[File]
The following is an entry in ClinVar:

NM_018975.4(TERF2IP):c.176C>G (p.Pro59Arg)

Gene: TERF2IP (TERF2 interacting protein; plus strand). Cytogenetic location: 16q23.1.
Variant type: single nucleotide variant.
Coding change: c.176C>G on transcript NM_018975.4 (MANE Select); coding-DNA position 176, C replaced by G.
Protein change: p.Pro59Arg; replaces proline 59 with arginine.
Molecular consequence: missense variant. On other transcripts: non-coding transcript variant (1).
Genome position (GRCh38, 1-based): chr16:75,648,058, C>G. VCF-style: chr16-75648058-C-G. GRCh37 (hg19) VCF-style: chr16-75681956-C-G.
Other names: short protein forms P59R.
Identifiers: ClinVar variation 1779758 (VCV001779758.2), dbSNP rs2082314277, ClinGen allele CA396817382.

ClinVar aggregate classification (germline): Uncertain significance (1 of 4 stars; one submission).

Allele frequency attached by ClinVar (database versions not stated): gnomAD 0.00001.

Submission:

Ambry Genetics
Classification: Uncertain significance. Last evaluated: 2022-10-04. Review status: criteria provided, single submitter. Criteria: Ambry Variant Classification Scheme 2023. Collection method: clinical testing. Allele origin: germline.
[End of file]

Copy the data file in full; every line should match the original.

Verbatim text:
The following is an entry in ClinVar:

NM_018975.4(TERF2IP):c.176C>G (p.Pro59Arg)

Gene: TERF2IP (TERF2 interacting protein; plus strand). Cytogenetic location: 16q23.1.
Variant type: single nucleotide variant.
Coding change: c.176C>G on transcript NM_018975.4 (MANE Select); coding-DNA position 176, C replaced by G.
Protein change: p.Pro59Arg; replaces proline 59 with arginine.
Molecular consequence: missense variant. On other transcripts: non-coding transcript variant (1).
Genome position (GRCh38, 1-based): chr16:75,648,058, C>G. VCF-style: chr16-75648058-C-G. GRCh37 (hg19) VCF-style: chr16-75681956-C-G.
Other names: short protein forms P59R.
Identifiers: ClinVar variation 1779758 (VCV001779758.2), dbSNP rs2082314277, ClinGen allele CA396817382.

ClinVar aggregate classification (germline): Uncertain significance (1 of 4 stars; one submission).

Allele frequency attached by ClinVar (database versions not stated): gnomAD 0.00001.

Submission:

Ambry Genetics
Classification: Uncertain significance. Last evaluated: 2022-10-04. Review status: criteria provided, single submitter. Criteria: Ambry Variant Classification Scheme 2023. Collection method: clinical testing. Allele origin: germline.